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Melanie Reiffenstein

5 mins

Helping your organization navigate change


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When it comes to introducing internal change to your organization, a little preparation goes a long way. Whether it’s a new tool or service, a new process or policy, or even something bigger like transitioning a leader or merging with another company, it’s important to consider how your employee base will receive this information and act upon it. 

With the right plan in place, you can ease any disruptions to your workforce and help foster strong adoption, all which will lead to long term success.

Internal changes are par for the course at work. But helping your employees navigate them (or not doing so effectively) can make or break your new program or solution. Here are tips to help effectively navigate change.

Having worked in both small and large organizations, I certainly know that the only constant at work is change. From onboarding a feedback tool open to 24,000 employees to renaming a customer support function impacting 10,000 agents, corporate changes mean corporate agility is required. In order to be agile and do business effectively, leaders and managers must make strategic decisions to help introduce solutions or processes that will drive better results.  

Communicating change

The first steps

Great! Procurement has just told you your new tool has been approved. What now? Have you considered how this new solution and process will be received and adopted internally? Depending on your investment or the program scale, the change management process could take a few days or even a few months. If you have it, leveraging the luxury of time to manage bigger changes to ensure employee compliance and satisfaction is key to smoother change management.

Put together a task force team

Assemble the key players and assign roles and responsibilities to each: HR, I&D, Communications, IT — these and other core teams will each play a crucial role in driving the success of this project. This also means assigning a project manager (who may or may not be you). Create a group chat, a weekly meeting, and a kick off discussion to outline the situation and tasks. Leverage project management tools to assign tasks and stay on track. Encourage people to speak up at the table and call upon those whose voices aren’t the loudest. It’s up to you to rally the troops!

Rely on weekly check-ins and asynchronous connection

You can never overshare when your task force is preparing for an internal change. Ensuring the lines of communication are always open, that information is openly shared with key players, and ensuring that everyone knows they don’t have to wait for next Tuesday’s weekly meeting to escalate an urgent issue on a Thursday are all great tactics to set the ground rules with.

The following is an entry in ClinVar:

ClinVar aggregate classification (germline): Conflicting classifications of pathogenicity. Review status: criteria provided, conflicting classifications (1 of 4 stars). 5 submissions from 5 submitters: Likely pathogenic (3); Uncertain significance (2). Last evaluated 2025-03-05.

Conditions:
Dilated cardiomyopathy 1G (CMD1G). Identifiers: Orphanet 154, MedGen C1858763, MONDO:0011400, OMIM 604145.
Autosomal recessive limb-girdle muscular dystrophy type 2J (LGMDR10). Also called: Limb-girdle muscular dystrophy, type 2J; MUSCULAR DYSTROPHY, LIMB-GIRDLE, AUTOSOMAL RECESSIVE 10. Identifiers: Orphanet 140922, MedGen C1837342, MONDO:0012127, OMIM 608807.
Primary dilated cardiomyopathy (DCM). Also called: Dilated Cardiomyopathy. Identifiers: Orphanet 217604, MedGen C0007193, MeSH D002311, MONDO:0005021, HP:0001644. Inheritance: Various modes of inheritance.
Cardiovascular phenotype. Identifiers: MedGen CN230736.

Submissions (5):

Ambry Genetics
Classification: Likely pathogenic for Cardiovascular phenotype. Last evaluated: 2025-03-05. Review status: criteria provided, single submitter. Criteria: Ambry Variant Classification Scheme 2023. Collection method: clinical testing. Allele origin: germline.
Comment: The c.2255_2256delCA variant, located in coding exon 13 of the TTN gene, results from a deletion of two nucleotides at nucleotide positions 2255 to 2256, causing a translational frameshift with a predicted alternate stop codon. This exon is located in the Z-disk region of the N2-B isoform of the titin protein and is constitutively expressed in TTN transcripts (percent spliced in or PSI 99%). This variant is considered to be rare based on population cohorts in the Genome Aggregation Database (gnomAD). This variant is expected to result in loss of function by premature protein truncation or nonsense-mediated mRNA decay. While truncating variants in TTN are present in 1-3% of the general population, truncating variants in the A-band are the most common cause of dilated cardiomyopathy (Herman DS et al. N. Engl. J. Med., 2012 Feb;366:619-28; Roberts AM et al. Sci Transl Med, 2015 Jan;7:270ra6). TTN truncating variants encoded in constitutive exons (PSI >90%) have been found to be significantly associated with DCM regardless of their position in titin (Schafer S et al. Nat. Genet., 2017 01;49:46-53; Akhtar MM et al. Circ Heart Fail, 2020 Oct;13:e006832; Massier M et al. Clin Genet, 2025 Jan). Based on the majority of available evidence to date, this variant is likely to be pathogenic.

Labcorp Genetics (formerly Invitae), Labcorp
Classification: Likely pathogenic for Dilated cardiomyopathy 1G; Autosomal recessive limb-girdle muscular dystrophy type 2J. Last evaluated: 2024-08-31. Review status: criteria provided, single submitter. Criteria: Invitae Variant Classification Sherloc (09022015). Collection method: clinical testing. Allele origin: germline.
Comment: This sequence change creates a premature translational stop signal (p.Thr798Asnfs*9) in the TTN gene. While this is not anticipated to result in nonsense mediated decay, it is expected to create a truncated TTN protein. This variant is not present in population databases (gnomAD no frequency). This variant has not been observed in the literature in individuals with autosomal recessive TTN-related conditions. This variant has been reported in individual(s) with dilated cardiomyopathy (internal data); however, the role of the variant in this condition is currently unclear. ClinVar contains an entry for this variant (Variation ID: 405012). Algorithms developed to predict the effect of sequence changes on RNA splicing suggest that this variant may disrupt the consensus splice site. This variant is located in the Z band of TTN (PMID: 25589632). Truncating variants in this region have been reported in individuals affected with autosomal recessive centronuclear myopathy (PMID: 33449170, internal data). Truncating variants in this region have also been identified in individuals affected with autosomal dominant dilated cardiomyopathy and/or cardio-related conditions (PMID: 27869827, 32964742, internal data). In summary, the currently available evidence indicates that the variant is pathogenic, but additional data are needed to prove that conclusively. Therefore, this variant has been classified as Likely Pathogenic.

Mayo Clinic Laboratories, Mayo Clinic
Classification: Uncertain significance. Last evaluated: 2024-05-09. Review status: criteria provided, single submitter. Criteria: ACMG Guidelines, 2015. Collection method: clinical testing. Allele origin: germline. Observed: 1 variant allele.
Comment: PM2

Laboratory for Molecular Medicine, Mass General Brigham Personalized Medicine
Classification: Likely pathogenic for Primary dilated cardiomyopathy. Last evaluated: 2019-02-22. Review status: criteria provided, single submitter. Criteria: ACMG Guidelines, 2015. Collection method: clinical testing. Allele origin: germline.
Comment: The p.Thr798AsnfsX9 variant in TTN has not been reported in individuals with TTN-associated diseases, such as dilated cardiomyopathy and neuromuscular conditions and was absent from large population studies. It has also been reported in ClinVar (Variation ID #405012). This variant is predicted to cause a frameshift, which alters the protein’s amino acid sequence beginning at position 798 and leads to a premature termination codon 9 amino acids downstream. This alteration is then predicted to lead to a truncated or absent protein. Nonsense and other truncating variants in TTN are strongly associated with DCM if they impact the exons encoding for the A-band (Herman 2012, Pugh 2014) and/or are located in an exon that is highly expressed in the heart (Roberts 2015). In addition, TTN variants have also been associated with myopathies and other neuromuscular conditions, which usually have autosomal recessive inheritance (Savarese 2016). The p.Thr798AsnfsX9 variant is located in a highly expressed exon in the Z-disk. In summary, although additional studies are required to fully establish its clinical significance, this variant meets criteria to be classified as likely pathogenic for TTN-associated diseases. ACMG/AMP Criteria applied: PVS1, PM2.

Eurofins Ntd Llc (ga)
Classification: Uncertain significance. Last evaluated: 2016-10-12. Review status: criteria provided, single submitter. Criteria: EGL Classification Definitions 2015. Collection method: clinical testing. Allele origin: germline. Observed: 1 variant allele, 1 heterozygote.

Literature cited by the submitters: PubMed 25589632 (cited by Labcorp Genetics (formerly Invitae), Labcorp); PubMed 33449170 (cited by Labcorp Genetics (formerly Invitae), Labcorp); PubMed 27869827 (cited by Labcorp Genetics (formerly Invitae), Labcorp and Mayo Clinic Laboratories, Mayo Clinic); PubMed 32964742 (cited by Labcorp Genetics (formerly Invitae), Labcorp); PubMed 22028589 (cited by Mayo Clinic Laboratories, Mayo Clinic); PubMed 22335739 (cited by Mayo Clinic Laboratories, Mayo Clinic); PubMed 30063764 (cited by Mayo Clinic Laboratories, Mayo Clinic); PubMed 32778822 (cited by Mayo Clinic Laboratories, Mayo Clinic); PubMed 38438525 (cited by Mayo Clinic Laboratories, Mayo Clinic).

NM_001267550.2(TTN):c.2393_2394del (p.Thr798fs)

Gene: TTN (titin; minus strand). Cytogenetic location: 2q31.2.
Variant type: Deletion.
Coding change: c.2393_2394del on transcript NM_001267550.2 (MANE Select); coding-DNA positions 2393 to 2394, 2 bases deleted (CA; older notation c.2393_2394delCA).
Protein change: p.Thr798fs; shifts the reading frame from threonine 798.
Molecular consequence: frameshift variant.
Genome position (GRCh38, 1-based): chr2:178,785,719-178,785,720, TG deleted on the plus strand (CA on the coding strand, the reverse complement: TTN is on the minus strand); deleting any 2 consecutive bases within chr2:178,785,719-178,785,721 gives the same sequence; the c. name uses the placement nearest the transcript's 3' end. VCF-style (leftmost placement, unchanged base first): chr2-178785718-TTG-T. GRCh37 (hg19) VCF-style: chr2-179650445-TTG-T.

Be empathetic to employees and see it from their perspective

What will employees really think of this? What challenges could they face? What will they like most? You know your team best, so carrying out an exercise or — better yet — asking for a few people’s feedback early on, will help you prepare for what they need. Would they prefer to be informed in a town hall or over email? Will they need training or will a simple 1-pager do it? Assess their needs and build accordingly.

Lean on external vendors, if any are involved

If you are onboarding a new solution, there’s a good chance that the company provides tools and resources. At Cardata, for instance, we provide onboarding and training to new users, so our customers don’t have to spend time and resources doing this internally. We also manage support requests and encourage users to leverage our help website, for example. Find out what vendor resources are available (and should be free!) to you.

Prepare for post-launch hiccups

Once your solution or process has launched and is being used by employees, keep your ear to the ground for their feedback. Set up a feedback process or loop so you can capture employee thoughts post-launch. Some bumps may appear along the way, like system issues or even adoption rates. Find a way to sustain the message and ensure your teams adopt the new change, don’t just assume one message will do the trick.

Once you have planned and rolled out the changes, think about doing a PIR (performance in review) to assess how things went so you can apply learnings to the next round. Remember, your organization has a specific culture, so leveraging a voice and tone that your employees are familiar with will go a long way in your communications. If it feels natural, then do it!


When managed effectively, most internal change can be seen as innovative and even a value-add to employees, all which affect your employer brand. Ensuring you have a solid plan, a clearly defined project team and deliverables, and an ear to the ground when it comes to employee feedback are all important steps when it comes to introducing change. 

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